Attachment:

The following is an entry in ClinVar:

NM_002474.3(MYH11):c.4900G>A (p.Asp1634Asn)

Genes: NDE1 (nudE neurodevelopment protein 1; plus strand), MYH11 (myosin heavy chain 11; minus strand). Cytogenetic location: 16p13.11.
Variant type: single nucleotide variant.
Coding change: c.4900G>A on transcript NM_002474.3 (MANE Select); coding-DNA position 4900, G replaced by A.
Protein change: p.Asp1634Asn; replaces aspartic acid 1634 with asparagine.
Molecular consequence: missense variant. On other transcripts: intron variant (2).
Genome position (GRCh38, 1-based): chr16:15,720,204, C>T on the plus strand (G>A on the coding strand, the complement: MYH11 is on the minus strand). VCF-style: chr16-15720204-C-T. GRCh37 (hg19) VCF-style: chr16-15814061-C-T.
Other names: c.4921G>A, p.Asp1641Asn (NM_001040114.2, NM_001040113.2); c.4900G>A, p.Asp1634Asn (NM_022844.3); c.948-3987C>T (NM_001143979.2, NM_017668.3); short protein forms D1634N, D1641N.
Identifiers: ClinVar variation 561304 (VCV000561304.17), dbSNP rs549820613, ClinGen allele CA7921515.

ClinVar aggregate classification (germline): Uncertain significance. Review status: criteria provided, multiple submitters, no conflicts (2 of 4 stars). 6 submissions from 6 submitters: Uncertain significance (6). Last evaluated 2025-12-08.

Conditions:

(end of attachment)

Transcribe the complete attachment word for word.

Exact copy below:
The following is an entry in ClinVar:

NM_002474.3(MYH11):c.4900G>A (p.Asp1634Asn)

Genes: NDE1 (nudE neurodevelopment protein 1; plus strand), MYH11 (myosin heavy chain 11; minus strand). Cytogenetic location: 16p13.11.
Variant type: single nucleotide variant.
Coding change: c.4900G>A on transcript NM_002474.3 (MANE Select); coding-DNA position 4900, G replaced by A.
Protein change: p.Asp1634Asn; replaces aspartic acid 1634 with asparagine.
Molecular consequence: missense variant. On other transcripts: intron variant (2).
Genome position (GRCh38, 1-based): chr16:15,720,204, C>T on the plus strand (G>A on the coding strand, the complement: MYH11 is on the minus strand). VCF-style: chr16-15720204-C-T. GRCh37 (hg19) VCF-style: chr16-15814061-C-T.
Other names: c.4921G>A, p.Asp1641Asn (NM_001040114.2, NM_001040113.2); c.4900G>A, p.Asp1634Asn (NM_022844.3); c.948-3987C>T (NM_001143979.2, NM_017668.3); short protein forms D1634N, D1641N.
Identifiers: ClinVar variation 561304 (VCV000561304.17), dbSNP rs549820613, ClinGen allele CA7921515.

ClinVar aggregate classification (germline): Uncertain significance. Review status: criteria provided, multiple submitters, no conflicts (2 of 4 stars). 6 submissions from 6 submitters: Uncertain significance (6). Last evaluated 2025-12-08.

Conditions: